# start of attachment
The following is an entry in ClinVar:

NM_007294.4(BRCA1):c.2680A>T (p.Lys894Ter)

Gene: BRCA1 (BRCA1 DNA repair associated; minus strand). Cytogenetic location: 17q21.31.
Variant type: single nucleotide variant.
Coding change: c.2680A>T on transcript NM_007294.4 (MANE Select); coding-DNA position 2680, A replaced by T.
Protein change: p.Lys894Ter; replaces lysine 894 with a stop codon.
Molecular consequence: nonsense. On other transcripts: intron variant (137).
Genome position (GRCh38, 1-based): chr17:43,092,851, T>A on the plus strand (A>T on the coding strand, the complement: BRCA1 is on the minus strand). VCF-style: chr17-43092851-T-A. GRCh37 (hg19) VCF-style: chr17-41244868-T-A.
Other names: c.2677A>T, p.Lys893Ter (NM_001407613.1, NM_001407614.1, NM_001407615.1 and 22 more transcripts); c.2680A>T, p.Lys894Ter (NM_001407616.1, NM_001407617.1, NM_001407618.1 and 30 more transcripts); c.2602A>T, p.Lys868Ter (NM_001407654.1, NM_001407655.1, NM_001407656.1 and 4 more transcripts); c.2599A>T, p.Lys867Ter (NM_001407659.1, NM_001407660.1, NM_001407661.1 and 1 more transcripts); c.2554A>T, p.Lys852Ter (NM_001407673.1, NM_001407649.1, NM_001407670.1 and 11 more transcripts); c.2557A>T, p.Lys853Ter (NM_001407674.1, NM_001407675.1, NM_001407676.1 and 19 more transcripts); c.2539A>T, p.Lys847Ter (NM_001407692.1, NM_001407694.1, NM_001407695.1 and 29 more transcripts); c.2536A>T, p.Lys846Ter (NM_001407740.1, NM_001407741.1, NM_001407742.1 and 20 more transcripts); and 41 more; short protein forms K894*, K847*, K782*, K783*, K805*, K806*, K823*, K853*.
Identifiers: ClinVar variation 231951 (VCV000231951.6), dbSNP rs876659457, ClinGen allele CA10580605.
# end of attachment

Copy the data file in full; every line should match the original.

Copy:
The following is an entry in ClinVar:

NM_007294.4(BRCA1):c.2680A>T (p.Lys894Ter)

Gene: BRCA1 (BRCA1 DNA repair associated; minus strand). Cytogenetic location: 17q21.31.
Variant type: single nucleotide variant.
Coding change: c.2680A>T on transcript NM_007294.4 (MANE Select); coding-DNA position 2680, A replaced by T.
Protein change: p.Lys894Ter; replaces lysine 894 with a stop codon.
Molecular consequence: nonsense. On other transcripts: intron variant (137).
Genome position (GRCh38, 1-based): chr17:43,092,851, T>A on the plus strand (A>T on the coding strand, the complement: BRCA1 is on the minus strand). VCF-style: chr17-43092851-T-A. GRCh37 (hg19) VCF-style: chr17-41244868-T-A.
Other names: c.2677A>T, p.Lys893Ter (NM_001407613.1, NM_001407614.1, NM_001407615.1 and 22 more transcripts); c.2680A>T, p.Lys894Ter (NM_001407616.1, NM_001407617.1, NM_001407618.1 and 30 more transcripts); c.2602A>T, p.Lys868Ter (NM_001407654.1, NM_001407655.1, NM_001407656.1 and 4 more transcripts); c.2599A>T, p.Lys867Ter (NM_001407659.1, NM_001407660.1, NM_001407661.1 and 1 more transcripts); c.2554A>T, p.Lys852Ter (NM_001407673.1, NM_001407649.1, NM_001407670.1 and 11 more transcripts); c.2557A>T, p.Lys853Ter (NM_001407674.1, NM_001407675.1, NM_001407676.1 and 19 more transcripts); c.2539A>T, p.Lys847Ter (NM_001407692.1, NM_001407694.1, NM_001407695.1 and 29 more transcripts); c.2536A>T, p.Lys846Ter (NM_001407740.1, NM_001407741.1, NM_001407742.1 and 20 more transcripts); and 41 more; short protein forms K894*, K847*, K782*, K783*, K805*, K806*, K823*, K853*.
Identifiers: ClinVar variation 231951 (VCV000231951.6), dbSNP rs876659457, ClinGen allele CA10580605.